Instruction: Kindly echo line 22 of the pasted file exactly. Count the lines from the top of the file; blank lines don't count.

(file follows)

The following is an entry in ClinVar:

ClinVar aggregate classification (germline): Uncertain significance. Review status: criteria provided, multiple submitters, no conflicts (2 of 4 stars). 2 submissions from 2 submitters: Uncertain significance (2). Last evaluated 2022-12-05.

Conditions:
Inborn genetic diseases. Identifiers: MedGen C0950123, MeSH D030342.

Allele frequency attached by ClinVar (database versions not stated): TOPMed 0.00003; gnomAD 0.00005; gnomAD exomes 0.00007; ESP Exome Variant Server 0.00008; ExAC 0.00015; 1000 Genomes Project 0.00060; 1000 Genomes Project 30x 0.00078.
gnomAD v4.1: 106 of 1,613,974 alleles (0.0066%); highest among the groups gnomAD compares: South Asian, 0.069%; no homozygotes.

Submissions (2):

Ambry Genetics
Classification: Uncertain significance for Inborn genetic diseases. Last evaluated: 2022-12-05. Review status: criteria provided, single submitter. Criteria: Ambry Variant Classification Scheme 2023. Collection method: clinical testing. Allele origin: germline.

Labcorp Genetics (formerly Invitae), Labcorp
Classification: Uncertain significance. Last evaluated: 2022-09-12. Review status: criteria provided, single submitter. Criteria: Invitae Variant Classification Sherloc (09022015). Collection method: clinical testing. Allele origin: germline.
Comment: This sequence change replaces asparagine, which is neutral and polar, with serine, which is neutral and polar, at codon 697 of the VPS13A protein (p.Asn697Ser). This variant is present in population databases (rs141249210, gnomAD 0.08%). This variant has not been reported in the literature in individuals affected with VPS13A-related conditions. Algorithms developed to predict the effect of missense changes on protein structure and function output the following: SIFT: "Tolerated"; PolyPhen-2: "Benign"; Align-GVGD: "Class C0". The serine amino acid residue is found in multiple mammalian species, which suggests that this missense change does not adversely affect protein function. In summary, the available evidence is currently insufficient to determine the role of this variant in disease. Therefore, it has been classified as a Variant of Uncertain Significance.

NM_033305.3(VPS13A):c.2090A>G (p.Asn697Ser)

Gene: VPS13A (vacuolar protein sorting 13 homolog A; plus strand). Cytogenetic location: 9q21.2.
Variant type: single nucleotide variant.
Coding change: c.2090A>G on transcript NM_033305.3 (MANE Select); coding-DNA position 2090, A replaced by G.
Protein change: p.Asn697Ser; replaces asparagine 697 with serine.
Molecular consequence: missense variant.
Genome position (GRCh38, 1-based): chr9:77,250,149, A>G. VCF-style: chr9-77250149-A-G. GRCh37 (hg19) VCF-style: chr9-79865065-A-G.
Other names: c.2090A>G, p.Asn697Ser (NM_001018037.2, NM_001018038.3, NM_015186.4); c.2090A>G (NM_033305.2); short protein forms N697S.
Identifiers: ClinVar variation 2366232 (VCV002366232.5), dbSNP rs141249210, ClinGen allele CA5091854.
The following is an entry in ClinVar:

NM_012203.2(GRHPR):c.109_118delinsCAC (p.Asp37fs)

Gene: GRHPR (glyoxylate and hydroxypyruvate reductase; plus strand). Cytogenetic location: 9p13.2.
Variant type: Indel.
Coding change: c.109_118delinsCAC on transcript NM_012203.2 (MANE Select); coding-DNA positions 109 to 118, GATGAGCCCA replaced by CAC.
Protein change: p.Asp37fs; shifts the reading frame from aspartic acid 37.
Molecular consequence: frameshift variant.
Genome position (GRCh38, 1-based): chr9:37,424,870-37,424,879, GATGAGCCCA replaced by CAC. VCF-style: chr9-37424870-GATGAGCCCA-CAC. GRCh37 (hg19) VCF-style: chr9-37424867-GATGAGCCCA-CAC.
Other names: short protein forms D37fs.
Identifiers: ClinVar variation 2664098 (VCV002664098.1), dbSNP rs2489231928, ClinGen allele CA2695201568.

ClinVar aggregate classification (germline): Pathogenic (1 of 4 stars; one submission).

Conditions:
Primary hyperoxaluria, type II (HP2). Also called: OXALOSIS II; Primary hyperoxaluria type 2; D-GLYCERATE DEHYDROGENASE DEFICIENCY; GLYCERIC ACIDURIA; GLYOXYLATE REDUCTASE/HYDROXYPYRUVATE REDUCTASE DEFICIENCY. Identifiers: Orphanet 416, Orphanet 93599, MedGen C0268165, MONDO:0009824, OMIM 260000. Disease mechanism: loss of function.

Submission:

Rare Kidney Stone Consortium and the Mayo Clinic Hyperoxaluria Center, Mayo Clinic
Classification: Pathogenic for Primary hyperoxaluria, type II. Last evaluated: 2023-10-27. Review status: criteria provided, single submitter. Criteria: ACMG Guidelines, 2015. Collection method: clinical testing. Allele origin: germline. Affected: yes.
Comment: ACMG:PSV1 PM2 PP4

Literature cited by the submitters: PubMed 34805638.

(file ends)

The following is an entry in ClinVar: